First up, in San Juan, was Adeola Adegoke, claiming she was (speaking of combo packages) Mariah Carey and Mary J. Blige all wrapped into one. She was so sure of her Mary/Mariah magic, in fact, that she'd already quit her paying job, assuming she'd soon been heading to Hollywood. So then she auditioned with the big Dreamgirls ballad "And I Am Telling You," and it was more like Nightmaregirls. And I am telling you, it was awful. Or, as Simon put it, "shockingly bad."
That wasn't necessary, as Simon showed a moment of actual human-ness, for a change--feeling so bad that Adeola had walked away from a stable job in these tough economic times that he actually got Adeola's former boss on the phone and begged for the reinstatement of Adeola's gig. Luckily, the boss said yes, and so Adeola had a slightly happier ending than some other rejected contestants. Let her story serve as an example for all aspiring auditioners: It's always wise to have a backup plan.
Another contestant who seemed to have potential, based on her previous track record, was Jessika Baier, who'd supposedly won a whopping 700 singing contests (including chances for her to sing at the Rose Bowl and open for Drake Bell and Corbin Bleu in concert), and had in fact won a contest that provided her with the trip to audition for Idol in San Juan. But of course, the biggest contest of all, in the whole country, is American Idol, and it turned out that's one contest Jessika will never win. She sang a painfully shrill, histrionic rendition of Celine Dion's "I Surrender" (I'm talking shrill and histrionic by Celine Dion standards, here),
Cutting back over to New York (weird bi-city editing tonight, very disconcerting--forgive me if I forget who auditioned where at this point), Melinda Camille was ready to give it a go, psyching herself up with a bunch of hippie-dippie-trippy affirmations. "I want to uplift humanity to a place of love," she gushed ethereally. "There's a shift going on in the universe, and I want to be a part of it." She also mentioned, repeatedly, that she enjoys dancing naked in her bedroom and would like to join a nudist colony (well, that's one way to one-up Bikini Girl), although I must say she looked very nice fully clothed in her pretty pink maxidress.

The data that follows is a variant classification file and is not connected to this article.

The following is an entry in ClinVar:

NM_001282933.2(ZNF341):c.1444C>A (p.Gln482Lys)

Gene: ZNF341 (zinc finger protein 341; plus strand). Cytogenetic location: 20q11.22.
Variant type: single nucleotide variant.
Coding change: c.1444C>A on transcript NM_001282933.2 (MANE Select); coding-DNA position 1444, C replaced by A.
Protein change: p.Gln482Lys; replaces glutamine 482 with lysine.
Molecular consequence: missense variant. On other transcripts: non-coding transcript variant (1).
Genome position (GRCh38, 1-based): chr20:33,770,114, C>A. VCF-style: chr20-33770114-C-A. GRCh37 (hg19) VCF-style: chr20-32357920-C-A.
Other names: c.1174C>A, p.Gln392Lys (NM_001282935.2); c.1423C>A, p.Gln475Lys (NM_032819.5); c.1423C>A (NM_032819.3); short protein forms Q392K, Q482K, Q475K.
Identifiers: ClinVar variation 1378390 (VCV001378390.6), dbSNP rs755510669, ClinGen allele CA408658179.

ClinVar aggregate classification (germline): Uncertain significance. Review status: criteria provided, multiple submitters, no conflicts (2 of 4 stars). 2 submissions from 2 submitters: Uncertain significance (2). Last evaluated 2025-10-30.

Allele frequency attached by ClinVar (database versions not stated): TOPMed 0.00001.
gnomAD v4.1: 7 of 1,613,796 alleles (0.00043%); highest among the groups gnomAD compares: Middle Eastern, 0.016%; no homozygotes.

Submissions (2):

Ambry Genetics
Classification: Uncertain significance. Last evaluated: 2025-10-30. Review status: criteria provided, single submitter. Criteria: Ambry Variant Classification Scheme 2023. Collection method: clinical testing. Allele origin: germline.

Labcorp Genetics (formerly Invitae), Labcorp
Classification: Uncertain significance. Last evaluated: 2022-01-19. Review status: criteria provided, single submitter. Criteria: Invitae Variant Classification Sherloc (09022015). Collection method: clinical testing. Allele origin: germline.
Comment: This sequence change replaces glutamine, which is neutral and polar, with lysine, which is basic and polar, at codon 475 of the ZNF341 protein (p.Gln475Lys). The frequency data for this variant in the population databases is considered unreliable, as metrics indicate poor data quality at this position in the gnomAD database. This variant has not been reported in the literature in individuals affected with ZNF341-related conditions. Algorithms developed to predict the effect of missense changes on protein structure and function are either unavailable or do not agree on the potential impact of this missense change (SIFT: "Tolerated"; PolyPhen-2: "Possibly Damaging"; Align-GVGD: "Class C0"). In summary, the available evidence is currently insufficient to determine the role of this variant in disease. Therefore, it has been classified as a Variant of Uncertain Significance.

Comic relief then arrived in the form of Joel, the "Human iPod," a dude who pulled out all the stops to get attention--a giant cardboard iPod costume, a lion puppet, a Danny Noriega haircut--yeah, he had everything. Everything, that is, except a good voice. But hey, he got his YouTubeable, Soup/Best Week Ever-worthy 15 seconds of fame, and I have a feeling that was all he really wanted, judging by the silly way he sprinted out of the audition room chanting and cheering,
Far funnier was Norman Gentle, aka Nick Mitchell, a cabaret comic in a terrycloth sweatband and shiny Night At The Roxbury shirt who sang his own drag-queenly version of "And I Am Telling You," pulled crazy faces during "Amazing Grace," and even managed to do what few contestants have done before: put Simon in his place and get in the last word. I admit it, Norman/Nick was hilarious. Stoopid, but hilarious. Kara was "so entertained," in fact, that she was willing to put him through, even though she knew he had "no chance in hell." And then PAULA said yes. And...then...RANDY said yes. And so, somehow Norman/Nick actually got a golden ticket, while Simon, Ryan Seacrest, and undoubtedly millions of TV viewers looked on in abject horror.
A couple montages--one of good contestants, one of not-so-good ones--followed, but I admit none of them made much of an impression on me, as I was still reeling from the Norman Gentle Experience. Then sweet-16 Monique Garcia Torres showed up, toting along her own gimmick/good-luck charm: her cute-as-heck little 9-year-old brother, Christopher. He was more interesting than she was, honestly--presenting the judges with a shell as a present, confidently talking up his sister like her was her Ari Gold-style agent, giving her singing advice--but unfortunately he's still a few years away from the minimum contestant age, so he couldn't be on the show.
Last up in New York was Alexis Cohen, aka Glitter Girl, the crazy anger-management-class flunky from last year and one of Idol's all-time most memorable sore losers. I was a little bummed to see Alexis return as a kinder, gentler version of her former furious self, all Buddhist-chanting and yoga-practicing and hand-shaking and baby-kissing. Who wants to see that? All I want to see from Glitter Girl is profanity-laden tantrums. Well, maybe her attitude had improved, but her voice had not.
The final successful audition of the evening was by Patricia Lewis Roman, who capably but somewhat forgettably sang Whitney Houston's "I Wanna Dance With Somebody" and barely scraped by. Not the most exciting way to end the season 8 auditions, but that just makes me even more eager to move on to Hollywood Week, once and for all.
- Simon Cowell